The corner of 7th and Race long ago earned its reputation as a doomed location for any entrepreneurs naive brave enough to risk placing their restaurant there. We've seen so many different ones come and go: RedFish, Sully's, Bagpipes Irish Pub and the Blue Wisp Jazz Club easily come to mind. Some lasted longer than others, but none had the staying power many other established downtown eateries enjoy. It's mystifying why we have pockets of areas like this in the heart of the Queen City, where businesses simply cannot get the foot traffic they deserve.
The latest tenant at 7th and Race is The Butcher and Barrel, a meat-celebrating, Argentinian-style small-plates restaurant conceived by Chefs Alfio Gulisano and Howard Johnson. Gulisano is the same man who brought us Ché, an Argentinian bar/grill in Over-the-Rhine, and Alfio's Buon Cibo, an Italian-Argentine restaurant in Hyde Park.
Butcher and Barrel opened last summer to mild fanfare, offering both a lunch and dinner menu. But they've since stopped serving lunch as I imagine they just couldn't get the necessary traffic in the door to make it worthwhile. They now focus on dinner and late night entertainment, catering to the same demographic its immediate predecessor did.
The interior is -and has always been- incredibly spacious, which probably explains why so many businesses have struggled to keep the proverbial lights on. The cavernous space comes complete with a dominating central bar, taxidermied animal heads staring at patrons accusingly and a subdued, dimly-lit, almost dungeon-like motif.
I've honestly not had high hopes for Butcher and Barrel and, surprised as anyone that they've survived nearly a year, I decided to finally give them a try while I still could. I figured that, given the fact that I've passed by this place so many times and have seen very little activity, that it couldn't possibly be very good.
I was wrong.
My girlfriend and I were actually enroute to another new restaurant when we passed by Butcher and Barrel. We got to talking about how we'd never tried it and soon abandoned our original plan and stepped through the door shortly after 5pm on a Friday. There were only a few tables taken, but the reception desk still made a show of intently studying a seating chart to figure out where to place us in the midst of all the vast, non-busyness.
We were finally led to a table and given a small, one-sided menu of items ranging in price from $6 to $38. There were no separate "entree," "salad" or "shareables" sections, as the website depicts. It was all lumped together and we were told they are all considered "small plates." Our waitress recommended that we each order at least two items from the menu for a complete meal.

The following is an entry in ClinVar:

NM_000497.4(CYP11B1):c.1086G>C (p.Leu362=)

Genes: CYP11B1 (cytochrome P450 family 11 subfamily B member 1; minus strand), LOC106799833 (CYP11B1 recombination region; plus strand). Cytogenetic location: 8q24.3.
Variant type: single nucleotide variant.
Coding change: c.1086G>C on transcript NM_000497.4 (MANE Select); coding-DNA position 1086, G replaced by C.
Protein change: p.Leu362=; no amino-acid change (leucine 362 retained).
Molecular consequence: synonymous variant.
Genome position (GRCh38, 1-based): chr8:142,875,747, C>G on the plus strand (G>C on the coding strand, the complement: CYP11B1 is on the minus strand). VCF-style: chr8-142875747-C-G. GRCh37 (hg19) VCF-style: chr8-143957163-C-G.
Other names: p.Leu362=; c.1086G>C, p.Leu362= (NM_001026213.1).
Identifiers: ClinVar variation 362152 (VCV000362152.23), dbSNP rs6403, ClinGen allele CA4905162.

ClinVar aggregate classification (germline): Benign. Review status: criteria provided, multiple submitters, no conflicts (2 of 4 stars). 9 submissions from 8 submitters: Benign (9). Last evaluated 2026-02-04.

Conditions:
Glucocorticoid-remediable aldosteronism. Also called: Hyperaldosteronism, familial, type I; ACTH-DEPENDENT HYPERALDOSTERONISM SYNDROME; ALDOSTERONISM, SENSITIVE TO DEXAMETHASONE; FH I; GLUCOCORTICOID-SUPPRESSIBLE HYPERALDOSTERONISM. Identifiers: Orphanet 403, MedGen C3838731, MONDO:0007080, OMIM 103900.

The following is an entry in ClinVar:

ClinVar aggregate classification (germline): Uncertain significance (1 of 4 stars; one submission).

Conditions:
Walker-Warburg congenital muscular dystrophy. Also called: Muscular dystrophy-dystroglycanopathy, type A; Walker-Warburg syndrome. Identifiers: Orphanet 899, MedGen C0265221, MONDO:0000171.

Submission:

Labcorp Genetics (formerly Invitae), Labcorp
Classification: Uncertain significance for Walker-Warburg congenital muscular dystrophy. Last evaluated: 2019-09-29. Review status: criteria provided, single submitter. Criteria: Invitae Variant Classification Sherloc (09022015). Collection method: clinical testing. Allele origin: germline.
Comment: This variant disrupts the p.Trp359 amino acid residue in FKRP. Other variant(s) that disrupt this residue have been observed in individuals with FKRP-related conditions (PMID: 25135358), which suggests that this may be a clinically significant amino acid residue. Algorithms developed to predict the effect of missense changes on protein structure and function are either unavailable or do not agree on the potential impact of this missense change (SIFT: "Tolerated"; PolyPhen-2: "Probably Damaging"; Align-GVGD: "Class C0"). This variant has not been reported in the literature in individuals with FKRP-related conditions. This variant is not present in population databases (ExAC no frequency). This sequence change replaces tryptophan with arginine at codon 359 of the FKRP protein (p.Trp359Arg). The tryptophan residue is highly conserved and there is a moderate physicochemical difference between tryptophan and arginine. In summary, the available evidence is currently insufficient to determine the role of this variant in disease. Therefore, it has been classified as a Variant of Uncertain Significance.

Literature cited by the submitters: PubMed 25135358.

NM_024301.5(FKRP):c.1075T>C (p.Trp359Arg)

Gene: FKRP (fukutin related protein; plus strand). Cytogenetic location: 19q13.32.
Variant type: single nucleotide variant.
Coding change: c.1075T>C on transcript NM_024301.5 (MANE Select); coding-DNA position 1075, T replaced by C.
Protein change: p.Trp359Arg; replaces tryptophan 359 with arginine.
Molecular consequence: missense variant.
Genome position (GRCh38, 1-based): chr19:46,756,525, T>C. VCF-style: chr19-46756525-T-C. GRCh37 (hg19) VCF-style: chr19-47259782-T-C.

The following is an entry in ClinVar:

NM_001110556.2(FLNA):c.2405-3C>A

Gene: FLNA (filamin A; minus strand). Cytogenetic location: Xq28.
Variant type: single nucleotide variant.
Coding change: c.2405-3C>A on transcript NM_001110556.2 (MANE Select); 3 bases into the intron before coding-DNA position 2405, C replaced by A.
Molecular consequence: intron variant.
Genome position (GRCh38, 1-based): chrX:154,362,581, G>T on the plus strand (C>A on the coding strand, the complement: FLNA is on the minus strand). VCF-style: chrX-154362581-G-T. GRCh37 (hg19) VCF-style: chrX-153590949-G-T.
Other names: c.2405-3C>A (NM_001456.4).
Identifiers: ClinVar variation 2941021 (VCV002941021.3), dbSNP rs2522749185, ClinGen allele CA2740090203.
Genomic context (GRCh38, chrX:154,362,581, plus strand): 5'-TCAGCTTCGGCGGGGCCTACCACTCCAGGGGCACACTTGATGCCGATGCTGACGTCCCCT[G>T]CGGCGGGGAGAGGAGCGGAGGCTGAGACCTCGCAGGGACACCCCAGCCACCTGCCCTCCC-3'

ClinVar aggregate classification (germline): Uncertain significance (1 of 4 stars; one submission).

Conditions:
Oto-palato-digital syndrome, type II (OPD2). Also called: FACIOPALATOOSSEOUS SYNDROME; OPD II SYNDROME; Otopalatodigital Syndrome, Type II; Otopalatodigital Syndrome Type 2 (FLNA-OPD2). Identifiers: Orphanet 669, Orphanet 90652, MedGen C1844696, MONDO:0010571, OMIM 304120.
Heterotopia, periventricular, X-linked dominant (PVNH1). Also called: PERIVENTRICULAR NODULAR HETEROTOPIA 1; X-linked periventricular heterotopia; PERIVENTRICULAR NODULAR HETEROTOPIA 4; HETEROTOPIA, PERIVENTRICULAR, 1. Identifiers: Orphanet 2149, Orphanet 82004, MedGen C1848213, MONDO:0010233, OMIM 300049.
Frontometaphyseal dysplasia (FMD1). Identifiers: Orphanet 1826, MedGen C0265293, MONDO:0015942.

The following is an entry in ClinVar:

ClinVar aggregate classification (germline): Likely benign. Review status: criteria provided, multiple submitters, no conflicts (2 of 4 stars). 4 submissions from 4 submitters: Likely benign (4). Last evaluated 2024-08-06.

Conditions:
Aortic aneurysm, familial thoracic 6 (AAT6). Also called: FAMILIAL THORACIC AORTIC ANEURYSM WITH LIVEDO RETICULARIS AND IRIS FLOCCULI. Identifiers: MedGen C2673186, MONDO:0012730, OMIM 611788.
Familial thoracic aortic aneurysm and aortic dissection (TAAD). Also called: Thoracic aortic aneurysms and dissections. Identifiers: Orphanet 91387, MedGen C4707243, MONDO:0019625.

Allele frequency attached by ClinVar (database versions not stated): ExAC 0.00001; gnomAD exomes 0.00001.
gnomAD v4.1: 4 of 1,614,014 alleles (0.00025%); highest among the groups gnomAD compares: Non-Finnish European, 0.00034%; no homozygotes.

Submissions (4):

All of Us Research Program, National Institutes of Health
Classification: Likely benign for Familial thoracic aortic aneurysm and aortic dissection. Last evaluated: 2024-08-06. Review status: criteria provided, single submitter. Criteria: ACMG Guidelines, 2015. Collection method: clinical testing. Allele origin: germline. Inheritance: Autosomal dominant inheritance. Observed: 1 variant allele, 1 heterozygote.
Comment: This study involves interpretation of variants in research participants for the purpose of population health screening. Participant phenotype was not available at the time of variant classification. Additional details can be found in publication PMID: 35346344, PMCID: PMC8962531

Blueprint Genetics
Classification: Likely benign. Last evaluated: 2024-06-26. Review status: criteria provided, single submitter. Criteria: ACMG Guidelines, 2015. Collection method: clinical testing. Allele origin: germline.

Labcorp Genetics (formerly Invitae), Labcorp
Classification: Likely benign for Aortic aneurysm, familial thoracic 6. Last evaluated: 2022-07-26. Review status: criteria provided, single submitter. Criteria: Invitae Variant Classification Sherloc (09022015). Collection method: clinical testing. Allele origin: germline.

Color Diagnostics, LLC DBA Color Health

I was dying to find out what could possibly be so special about four deviled egg halves that could justify a $9 price point, so that was immediately the first thing I selected. It was described as egg infused with Asiago cheese and spices, topped with crumbled, smoked bacon. I also chose the Osso Buco ($13), with braised beef and a tomato relish served atop a bed of saffron risotto.
My girlfriend chose the Empanado Trio ($12), which featured an Argentine-style beef, a tabasco-braised pork belly and a spinach and cheese empanada. She also selected the Shiitake mushroom braised short ribs ($14) over house-made gnocchi in a creamy spinach and truffle sauce.
The deviled eggs and empanadas were the first to arrive, and were quite fetching to behold. Argentinian empanada pastries are each uniquely shaped to denote the type of filling inside. The beef empanada was half-moon shaped with crimped edges. The pork belly was round and folded around itself. The spinach and cheese also sported a half-moon shape, but with its corner edges folded inward. They sat on a bed of nicely-dressed mixed greens.
The eggs were surprisingly wonderful. The mixture of Asiago cheese and the bite of smoky bacon elevated the standard deviled egg to a level I'd never imagined. I'm a deviled egg fan, and am accustomed to the usual, vinegary, mustardy variety. These were something altogether different.
We both enjoyed all three empanadas. My girlfriend's favorite was the rich and flaky spinach and cheese variant, while I loved the smoky, mildly spicy edge of the braised pork belly. Our least favorite selection --but still pretty good-- was the beef, whose consistency and flavor tasted a lot like taco meat with onions.
Our entrees each featured incredibly delicious, fall-off-the-bone tender beef and veal variants. I very much enjoyed the acidic spike from the grape tomato relish paired with the creamy risotto. My only complaint with my dish was the saffron-flavor, which I don't believe I'm genetically inclined to like. To me, saffron has an almost metallic aftertaste, which kept interfering with my enjoyment of the dish.
My girlfriend's house-made gnocchi was delightfully light amidst the very heavy, intensely-flavored truffle sauce. We teamed up to quickly devour her dish in a matter of minutes, leaving only a pool of the truffle sauce that we wish we could have sopped up with a side of bread.
Our first impression of The Butcher and Barrel was a surprisingly positive one, clearly showing how outward looks can be deceiving. It was encouraging to see several more groups filling tables as we left. Perhaps they can buck the trend, achieving a longevity both they and this cursed corner of downtown Cincinnati so richly deserve.